National foundation honors Latter-day Saint woman as ‘pioneer’ of social work

Shirley Cox worked in social work for nearly 60 years, including 25 years teaching at BYU, and is a mother of four. The 83-year-old currently serves as a service missionary

A member of The Church of Jesus Christ of Latter-day Saints will be honored with a prestigious “pioneer” award for her decades of service as a leader, researcher, teacher, mentor and advocate in the field of social work.

Shirley E. Cox will be recognized as a “newly elected pioneer” by the National Association of Social Workers Foundation at its 2023 annual program and luncheon in Washington D.C. on Oct. 14.

The 83-year-old has worked at the local, state, national and international levels of social work for nearly 60 years and “was a pioneer in preserving and expanding NASW through difficult times in the 1970s,” among other accomplishments, according to her biography in a news release.

Cox was surprised to be honored and downplayed the award, but she said she hopes it means that she made a difference in many lives.

“I’m still thinking they might have the wrong person,” she said with a smile. “Hopefully it means what I put together, which is still maintained and even grown, has made a contribution. ... It is one of those things where you think, ‘You just work, submit your projects, and do whatever you need to do.’”

Who is Shirley Cox?

Cox was born in Portland, Oregon, and raised in the area of Idaho Falls, Idaho, as the daughter of a dentist father and an elementary-school-teacher mother. She attended Brigham Young University, where she received degrees in English and Sociology in 1962. She also received graduate degrees from Howard University (1967) and the University of Utah (1986). She was a professor in the BYU School of Social Work from 1995 to 2015 before opting to retire.

Cox has received numerous awards over her long career, including Social Worker of the Year (1991) and Social Work Educator of the Year (1992).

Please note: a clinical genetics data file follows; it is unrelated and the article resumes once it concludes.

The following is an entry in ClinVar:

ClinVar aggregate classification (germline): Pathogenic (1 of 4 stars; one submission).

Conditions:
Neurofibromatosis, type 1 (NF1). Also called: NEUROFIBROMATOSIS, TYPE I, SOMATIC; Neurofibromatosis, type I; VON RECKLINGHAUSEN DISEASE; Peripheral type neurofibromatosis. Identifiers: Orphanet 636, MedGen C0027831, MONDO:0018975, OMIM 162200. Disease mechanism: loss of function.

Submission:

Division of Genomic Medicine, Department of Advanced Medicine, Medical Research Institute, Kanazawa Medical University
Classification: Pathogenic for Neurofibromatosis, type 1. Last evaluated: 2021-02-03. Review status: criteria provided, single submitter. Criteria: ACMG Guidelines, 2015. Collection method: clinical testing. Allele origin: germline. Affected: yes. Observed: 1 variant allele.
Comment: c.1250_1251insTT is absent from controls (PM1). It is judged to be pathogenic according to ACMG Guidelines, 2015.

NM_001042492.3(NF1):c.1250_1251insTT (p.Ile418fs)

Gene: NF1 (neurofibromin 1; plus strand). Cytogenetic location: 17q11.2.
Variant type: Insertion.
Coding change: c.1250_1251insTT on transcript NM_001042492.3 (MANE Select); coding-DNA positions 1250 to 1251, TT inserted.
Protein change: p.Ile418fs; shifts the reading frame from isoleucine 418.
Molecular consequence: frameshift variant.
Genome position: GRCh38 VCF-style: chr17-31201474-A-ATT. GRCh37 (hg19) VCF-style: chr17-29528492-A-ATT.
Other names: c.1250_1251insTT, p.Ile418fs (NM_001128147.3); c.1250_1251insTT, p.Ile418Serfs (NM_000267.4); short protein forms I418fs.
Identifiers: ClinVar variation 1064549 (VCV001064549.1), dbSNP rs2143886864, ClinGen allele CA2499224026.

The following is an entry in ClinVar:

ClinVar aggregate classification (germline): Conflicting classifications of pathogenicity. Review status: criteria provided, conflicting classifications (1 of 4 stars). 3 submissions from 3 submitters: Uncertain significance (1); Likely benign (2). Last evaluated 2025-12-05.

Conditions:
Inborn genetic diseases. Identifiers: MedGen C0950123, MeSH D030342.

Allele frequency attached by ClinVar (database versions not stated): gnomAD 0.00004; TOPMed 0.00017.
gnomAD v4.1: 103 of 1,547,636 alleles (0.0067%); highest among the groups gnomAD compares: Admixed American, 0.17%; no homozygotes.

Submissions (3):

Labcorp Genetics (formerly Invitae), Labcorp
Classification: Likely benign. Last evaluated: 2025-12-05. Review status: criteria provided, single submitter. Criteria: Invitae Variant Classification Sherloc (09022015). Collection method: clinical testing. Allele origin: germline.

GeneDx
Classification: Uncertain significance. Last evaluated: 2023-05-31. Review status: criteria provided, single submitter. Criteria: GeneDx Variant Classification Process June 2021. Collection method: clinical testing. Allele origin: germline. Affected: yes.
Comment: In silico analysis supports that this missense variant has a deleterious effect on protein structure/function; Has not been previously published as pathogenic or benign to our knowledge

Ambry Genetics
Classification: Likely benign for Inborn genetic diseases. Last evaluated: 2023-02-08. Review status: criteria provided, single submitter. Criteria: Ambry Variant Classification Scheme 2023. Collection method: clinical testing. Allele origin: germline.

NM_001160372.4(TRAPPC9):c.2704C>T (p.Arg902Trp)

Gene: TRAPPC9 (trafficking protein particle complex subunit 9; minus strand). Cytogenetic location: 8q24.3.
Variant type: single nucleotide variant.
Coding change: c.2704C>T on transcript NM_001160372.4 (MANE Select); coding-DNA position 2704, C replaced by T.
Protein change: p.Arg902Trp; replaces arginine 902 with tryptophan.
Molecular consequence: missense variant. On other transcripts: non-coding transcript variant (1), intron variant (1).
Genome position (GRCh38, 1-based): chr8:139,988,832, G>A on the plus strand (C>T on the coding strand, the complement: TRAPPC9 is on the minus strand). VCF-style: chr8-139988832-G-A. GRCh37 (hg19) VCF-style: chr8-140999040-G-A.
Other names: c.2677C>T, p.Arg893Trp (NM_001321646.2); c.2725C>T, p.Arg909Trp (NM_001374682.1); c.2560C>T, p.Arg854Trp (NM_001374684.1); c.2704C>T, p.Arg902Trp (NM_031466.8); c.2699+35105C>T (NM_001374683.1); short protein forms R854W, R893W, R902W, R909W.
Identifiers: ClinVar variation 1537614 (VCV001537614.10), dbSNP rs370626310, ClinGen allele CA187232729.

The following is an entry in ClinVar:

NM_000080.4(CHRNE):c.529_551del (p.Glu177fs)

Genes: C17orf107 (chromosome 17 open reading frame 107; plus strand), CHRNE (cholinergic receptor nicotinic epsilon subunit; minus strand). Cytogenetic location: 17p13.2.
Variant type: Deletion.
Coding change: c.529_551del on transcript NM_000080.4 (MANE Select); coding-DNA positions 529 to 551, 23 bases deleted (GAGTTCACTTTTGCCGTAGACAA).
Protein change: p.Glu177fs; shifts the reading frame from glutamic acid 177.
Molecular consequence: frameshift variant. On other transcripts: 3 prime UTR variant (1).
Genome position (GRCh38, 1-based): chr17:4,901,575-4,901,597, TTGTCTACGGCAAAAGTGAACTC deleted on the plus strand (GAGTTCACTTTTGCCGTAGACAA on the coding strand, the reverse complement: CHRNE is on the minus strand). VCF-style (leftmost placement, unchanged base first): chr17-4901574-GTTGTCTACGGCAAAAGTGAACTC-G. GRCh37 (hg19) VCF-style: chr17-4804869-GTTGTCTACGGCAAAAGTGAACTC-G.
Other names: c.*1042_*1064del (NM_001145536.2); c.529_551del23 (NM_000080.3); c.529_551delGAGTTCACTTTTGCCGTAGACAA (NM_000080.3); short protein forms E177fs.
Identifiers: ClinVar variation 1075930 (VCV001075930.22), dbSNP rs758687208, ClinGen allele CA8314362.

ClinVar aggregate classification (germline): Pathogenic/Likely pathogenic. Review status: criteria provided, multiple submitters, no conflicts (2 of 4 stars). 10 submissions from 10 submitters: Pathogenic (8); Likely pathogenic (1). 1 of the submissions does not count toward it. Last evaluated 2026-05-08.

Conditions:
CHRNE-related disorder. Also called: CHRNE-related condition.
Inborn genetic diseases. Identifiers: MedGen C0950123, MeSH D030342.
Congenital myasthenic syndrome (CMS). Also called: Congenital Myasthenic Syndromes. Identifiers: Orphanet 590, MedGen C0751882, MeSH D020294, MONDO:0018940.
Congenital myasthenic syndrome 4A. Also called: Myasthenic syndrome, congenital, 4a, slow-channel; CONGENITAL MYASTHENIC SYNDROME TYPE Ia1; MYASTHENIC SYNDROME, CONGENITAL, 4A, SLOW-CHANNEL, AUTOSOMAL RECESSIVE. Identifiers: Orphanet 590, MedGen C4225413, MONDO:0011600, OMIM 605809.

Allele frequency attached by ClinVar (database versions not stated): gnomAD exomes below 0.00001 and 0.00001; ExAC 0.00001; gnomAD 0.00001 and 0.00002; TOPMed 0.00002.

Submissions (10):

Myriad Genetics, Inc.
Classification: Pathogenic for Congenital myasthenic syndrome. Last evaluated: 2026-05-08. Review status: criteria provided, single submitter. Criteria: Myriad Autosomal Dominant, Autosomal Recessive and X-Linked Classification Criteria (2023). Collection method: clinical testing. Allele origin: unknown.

She is the mother of four children and has been a member of NASW since 1965.

After retiring from BYU in 2015, Cox served missions in Brazil, Texas and California. She is currently serving a mission with the Church History Department at the Church History Library in Salt Lake City. She started this mission in 2020 and plans to continue serving for the foreseeable future.

Shirley Cox sits on a couch.
Shirley E. Cox, a member of The Church of Jesus Christ of Latter-day Saints, will be honored in October 2023 by the National Association of Social Workers Foundation for decades of contributions to her field. | Trent Toone, Church News

English teacher to social worker in one day

How Cox got into social work is a unique story.

While receiving her college education, Cox wanted to be “the world’s greatest English teacher.” She had lined up her first high school English teaching job when she received a frantic phone call from the teacher she was replacing.

The woman explained through sobs that her husband was just seriously injured in an accident. She begged Cox to give up her teaching contract so the woman could have her job back.

Cox wasn’t sure she could do that. Her husband was preparing for law school and she was pregnant with the couple’s first child.

“I don’t know why I didn’t just say no,” she said. “I had to figure this out.”

Cox was walking through the BYU Bookstore when she saw one of her professors. She explained her situation to him and he asked how soon she needed a job. “Right now would be nice,” she said.

The professor made one phone call, which led to a new job in social work with double the pay. The new employer told Cox she already had a good foundation of what she needed to know by taking classes from the professor and she could learn the rest on the job.

Needless to say, the other teacher was delighted to have her old job back.

“That’s the miracle of how I got into social work,” Cox said.

Blessings and miracles

Serving others over the course of her career and in more recent years as missionary has strengthened Cox’s faith and testimony of the gospel.

“I thought I had a good testimony before,” Cox said. “The miracles happen over and over again. Being my age and not being able to multitask, remember names or dates quickly, I should be a disaster. But I have help every single day. I know that He is with me. I know He has blessed my children.”

Related Stories
The power of partnering with Jesus Christ for mental health
Episode 137: Commissioner of Family Services on importance of mental and emotional health
Youth and missionaries of the Church and mental health
Subscribe for free and get daily or weekly updates straight to your inbox
The three things you need to know everyday
Highlights from the last week to keep you informed